There are hackathons and there are hackathons. And then there are hackathons.
In the first camp, there are the code sprints by open source projects to squash bugs and whip a piece of software into shape before shipping a release.
In the second, there are the 'FedEx'-style days that are held by companies like Atlassian and Yahoo!: Employees get to down tools for a day or two and work on scratching an itch by building a new product or adding a feature to an old one. Sure, it's work but it's at least slightly more fun than the typical day in the cubicle farm.
And then there are 'hackathons': Corporate-sponsored events where organisations get to put out a media release full of terms like 'crowdsourcing' and convince developers to work for not-quite-free.
"There's an insidious use of some of these terms," a developer who often works on open source projects told me after I sought comment via the typical journalistic means of posting a rant on Facebook.
"'Hackathon' to me means 'awesome fun hanging out with other open source devs hacking on shit'. I don't think that's what it means to them."
The developer – let's not dignify him with a pseudonym because I don't need to quote him again – was discussing the Sydney Opera House's 'Hack the House' event, which will be held in December.
The competition-style 'hackathon' is based around developing a mobile app for the Opera House. In fact, according to the publicity material, this is "the best hackathon".
The good: You get to sleep on beanbags at the Quay Grand during the hackathon. Also free food and (non-boozy) drinks.
The bad: The winning team gets a grand total of four grand for their app, from an organisation that in the financial year ending 2013 reported an income of more than $222 million. Four thousand dollars for producing an app that "will be used by millions of people visiting our iconic institution every year to drive onsite engagement".
The ugly: Some of the worst things about "the best hackathon," however, can be found in the terms and conditions for participation. Firstly, according to my reading of the T&Cs, you hand over all your IP to the Opera House regardless of whether you win:
...by submitting your Entry in this Hackathon, you warrant that your Entry is your original work which does not infringe the intellectual property rights of any third party and assign, on creation, any intellectual property rights in the Entry to the Sydney Opera House Trust and agree to sign any necessary documentation that may be required for us and our designees to make use of the rights you granted. ...that, in the event the assignment is not effective, you grant us an irrevocable, royalty-free, worldwide right and license to: (i) use, review, assess, test, and otherwise analyze your Entry and all its content in connection with this Hackathon; and (ii) feature your Entry and all its content in connection with the marketing, sale, or promotion of this Hackathon and of Sydney Opera House (including but not limited to internal and external presentations and screen shots of the Hackathon Entry process in press releases) in all media (now known or later developed);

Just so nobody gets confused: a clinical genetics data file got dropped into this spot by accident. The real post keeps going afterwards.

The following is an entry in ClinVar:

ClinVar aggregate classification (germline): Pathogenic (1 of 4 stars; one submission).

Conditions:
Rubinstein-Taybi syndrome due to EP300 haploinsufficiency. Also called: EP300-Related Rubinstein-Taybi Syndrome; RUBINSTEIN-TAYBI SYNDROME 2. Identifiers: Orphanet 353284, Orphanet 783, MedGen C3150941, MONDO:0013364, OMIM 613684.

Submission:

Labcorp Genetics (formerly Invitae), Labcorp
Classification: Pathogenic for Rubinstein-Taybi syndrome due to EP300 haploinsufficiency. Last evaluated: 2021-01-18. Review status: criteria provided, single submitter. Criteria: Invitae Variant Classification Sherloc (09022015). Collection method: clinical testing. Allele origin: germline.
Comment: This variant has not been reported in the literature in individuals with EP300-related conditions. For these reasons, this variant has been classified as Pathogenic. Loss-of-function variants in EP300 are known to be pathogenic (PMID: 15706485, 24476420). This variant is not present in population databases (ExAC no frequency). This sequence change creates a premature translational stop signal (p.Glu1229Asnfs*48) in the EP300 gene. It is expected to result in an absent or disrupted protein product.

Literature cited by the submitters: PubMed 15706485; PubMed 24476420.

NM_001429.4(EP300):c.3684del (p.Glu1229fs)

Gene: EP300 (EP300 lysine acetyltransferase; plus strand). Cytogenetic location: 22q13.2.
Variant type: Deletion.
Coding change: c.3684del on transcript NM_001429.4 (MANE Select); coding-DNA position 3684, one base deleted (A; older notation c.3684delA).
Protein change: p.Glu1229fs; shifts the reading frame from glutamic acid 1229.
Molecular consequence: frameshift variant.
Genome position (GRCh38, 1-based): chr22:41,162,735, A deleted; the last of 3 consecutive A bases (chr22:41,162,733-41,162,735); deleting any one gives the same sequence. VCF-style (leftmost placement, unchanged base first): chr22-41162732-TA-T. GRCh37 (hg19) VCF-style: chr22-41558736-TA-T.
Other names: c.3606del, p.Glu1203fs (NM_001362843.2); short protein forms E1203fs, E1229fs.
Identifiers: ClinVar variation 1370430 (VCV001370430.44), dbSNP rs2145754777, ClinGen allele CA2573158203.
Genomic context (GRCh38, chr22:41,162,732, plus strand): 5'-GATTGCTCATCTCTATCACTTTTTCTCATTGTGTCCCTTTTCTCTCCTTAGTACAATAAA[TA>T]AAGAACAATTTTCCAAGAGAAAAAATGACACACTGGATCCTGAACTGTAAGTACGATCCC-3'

Secondly, if your work does for whatever reason infringe on someone else's IP, it's your problem, not the Opera House's:
that, in the event you breach the warranty set out in paragraph k) above, you indemnify the Sydney Opera House Trust, its officers, employees, contractors and agents against any and all claims that your Entry infringes on the intellectual property rights of any third party.
(And it's also worth noting, as The Reg points out, the terms and conditions appear to make your app fair game if the Opera House wants to snaffle some of the ideas in your app.)